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There are also other cases where recording sex or gender on forms or records is necessary, such as to ensure that a person can access gender-appropriate benefits from Medicare or Centrelink. Another example may be the gathering of data in order to monitor progress in achieving gender equality. The Commission therefore acknowledges that in some circumstances it is reasonable and legitimate to include sex and gender markers on forms and documents. The Commission notes, however, that the process for amending the notation of sex and gender should still follow the recommendations outlined above.

However, in many other circumstances, the Commission believes that government agencies record sex or gender when it is not necessary for security or other legitimate reasons.

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The Commission therefore recommends government agencies reconsider the need for sex and gender markers on its forms and records and, where appropriate, remove or phase out such fields. The Commission notes that there is no consistent approach to the collection of sex and gender information. The Commission believes national guidelines would assist agencies and other organisations to minimise the unnecessary collection or recording of sex or gender markers when preparing forms and keeping records.

Where it is necessary that sex or gender be provided, the Commission recommends that people be able to write their sex or gender as male, female or unspecified.

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For example, responsibility for the administration of passports lies with the federal government, whereas birth certificates and drivers licences are regulated by state and territory governments. However, the Commission is convinced that the current system is unduly restrictive for people who wish to gain legal recognition of their sex, and is also complex and inconsistent. Even at the federal level, the Commission observes that there is a lack of consistency across departments and agencies in respect of processes and policies for collecting, recording and amending sex markers in official documents and records.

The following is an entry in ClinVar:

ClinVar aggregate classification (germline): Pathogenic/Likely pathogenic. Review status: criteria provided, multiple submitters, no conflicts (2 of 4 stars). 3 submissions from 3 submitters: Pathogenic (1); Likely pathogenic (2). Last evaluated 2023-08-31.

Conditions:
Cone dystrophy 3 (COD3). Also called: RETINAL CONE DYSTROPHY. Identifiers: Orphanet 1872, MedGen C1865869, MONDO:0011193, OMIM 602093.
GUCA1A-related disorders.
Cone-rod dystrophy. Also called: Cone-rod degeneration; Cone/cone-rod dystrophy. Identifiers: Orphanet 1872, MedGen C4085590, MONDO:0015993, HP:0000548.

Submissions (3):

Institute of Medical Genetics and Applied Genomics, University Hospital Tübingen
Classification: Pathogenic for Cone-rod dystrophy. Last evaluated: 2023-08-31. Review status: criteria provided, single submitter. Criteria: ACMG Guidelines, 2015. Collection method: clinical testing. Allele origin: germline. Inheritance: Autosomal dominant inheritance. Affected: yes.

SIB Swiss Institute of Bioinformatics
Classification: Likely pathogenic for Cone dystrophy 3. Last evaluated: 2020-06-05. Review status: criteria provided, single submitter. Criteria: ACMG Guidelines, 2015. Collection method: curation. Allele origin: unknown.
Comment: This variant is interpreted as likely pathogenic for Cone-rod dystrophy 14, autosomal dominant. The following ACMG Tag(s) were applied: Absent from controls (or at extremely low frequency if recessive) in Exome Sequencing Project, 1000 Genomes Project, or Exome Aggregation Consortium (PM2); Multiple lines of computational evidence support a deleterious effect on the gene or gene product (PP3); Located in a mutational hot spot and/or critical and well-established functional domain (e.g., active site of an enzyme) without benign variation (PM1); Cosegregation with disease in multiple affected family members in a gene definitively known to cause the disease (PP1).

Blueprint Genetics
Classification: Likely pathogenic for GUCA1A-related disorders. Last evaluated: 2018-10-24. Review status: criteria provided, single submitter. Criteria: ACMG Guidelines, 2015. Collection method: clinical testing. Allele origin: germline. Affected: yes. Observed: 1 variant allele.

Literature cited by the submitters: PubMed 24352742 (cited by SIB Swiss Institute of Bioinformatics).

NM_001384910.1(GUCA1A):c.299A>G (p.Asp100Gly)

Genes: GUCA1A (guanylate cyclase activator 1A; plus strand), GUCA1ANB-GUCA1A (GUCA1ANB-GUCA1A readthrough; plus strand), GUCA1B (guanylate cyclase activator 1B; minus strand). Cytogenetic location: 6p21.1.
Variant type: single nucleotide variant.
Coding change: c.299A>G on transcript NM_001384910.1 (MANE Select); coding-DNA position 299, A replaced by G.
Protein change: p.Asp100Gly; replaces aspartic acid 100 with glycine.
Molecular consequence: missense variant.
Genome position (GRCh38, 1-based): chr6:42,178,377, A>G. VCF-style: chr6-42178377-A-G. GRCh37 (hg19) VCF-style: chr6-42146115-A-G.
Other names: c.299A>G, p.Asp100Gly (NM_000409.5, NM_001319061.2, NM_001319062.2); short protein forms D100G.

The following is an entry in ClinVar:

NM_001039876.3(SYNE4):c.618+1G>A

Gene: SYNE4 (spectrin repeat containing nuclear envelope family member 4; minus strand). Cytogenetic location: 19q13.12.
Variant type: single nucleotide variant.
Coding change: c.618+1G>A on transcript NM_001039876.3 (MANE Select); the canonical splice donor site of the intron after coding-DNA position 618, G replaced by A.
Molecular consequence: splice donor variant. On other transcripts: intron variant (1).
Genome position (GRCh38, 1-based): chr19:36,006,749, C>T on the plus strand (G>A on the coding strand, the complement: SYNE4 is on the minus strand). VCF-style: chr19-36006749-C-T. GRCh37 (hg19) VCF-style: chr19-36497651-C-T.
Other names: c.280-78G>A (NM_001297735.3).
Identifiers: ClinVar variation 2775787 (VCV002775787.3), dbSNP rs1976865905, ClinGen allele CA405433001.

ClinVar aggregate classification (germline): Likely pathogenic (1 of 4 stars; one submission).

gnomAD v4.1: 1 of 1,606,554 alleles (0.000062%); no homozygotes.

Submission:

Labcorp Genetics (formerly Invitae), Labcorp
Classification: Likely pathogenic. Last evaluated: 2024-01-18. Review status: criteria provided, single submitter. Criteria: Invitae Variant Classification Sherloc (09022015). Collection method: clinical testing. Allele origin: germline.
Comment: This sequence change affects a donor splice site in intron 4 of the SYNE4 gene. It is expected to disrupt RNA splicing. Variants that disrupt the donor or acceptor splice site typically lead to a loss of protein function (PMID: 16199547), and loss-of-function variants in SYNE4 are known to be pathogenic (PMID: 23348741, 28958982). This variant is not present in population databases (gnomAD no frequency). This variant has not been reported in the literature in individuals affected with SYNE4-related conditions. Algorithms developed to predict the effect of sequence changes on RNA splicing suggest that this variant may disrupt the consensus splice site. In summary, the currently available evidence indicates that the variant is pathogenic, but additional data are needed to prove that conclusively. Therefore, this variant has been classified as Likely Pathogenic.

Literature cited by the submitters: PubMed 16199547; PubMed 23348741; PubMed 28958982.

The Commission considers that the federal government should take a strong leadership role in ensuring that processes and criteria throughout Australia are consistent, streamlined and fair for people who wish to change their legal sex. The Commission has identified two alternative ways by which the federal government might provide such leadership. The federal government could:.

The Commission does not specify a view as to the most effective mechanism to achieve this consistency. However, it is convinced that national leadership is necessary, while also recognising that many problems concerning the legal recognition of sex fall largely outside the responsibility of the federal government.

In the event that either of the two options outlined above fail to result in sufficient support from state and territory governments, the federal government should consider legislation to:. The Commission considers that if a national board or office discussed below in section As outlined above, the Commission has identified the establishment of a national board as one option for furthering national consistency in line with the recommendations of this paper.

The remainder of this section assumes the adoption of this option. The national board envisaged by the Commission would have responsibility for receiving and determining applications for official recognition of a change in sex. It has become clear to the Commission during its consultations that changing birth certificates is one of the most significant issues for persons seeking to change the legal recognition of their sex.

Thus we acknowledge that certificates issued by the proposed national board would only be of limited assistance to members of the sex and gender diverse community unless those certificates were also recognised by the states and territories under their respective systems. The Commission notes that the legislative framework for such recognition is already in place.